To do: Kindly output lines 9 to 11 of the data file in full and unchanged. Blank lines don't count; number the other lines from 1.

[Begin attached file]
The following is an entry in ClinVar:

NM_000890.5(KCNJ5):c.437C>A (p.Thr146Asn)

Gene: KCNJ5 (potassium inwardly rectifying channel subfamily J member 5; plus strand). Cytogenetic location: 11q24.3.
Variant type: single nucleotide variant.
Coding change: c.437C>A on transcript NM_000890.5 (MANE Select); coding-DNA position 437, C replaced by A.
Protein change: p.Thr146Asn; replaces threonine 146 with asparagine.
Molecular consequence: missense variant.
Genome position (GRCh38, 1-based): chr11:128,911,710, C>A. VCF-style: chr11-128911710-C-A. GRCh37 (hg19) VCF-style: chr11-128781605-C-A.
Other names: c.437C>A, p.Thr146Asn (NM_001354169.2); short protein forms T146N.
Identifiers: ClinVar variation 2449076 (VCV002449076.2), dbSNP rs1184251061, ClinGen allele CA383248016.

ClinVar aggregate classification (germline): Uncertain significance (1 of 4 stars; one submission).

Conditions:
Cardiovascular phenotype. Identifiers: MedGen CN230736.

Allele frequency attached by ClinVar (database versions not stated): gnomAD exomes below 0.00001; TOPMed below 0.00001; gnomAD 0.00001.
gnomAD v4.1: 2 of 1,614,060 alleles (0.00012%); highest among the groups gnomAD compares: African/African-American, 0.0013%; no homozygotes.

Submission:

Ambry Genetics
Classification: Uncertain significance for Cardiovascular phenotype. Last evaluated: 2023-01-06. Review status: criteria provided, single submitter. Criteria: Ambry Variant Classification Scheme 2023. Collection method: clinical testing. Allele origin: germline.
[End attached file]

Other names: c.437C>A, p.Thr146Asn (NM_001354169.2); short protein forms T146N.
Identifiers: ClinVar variation 2449076 (VCV002449076.2), dbSNP rs1184251061, ClinGen allele CA383248016.

ClinVar aggregate classification (germline): Uncertain significance (1 of 4 stars; one submission).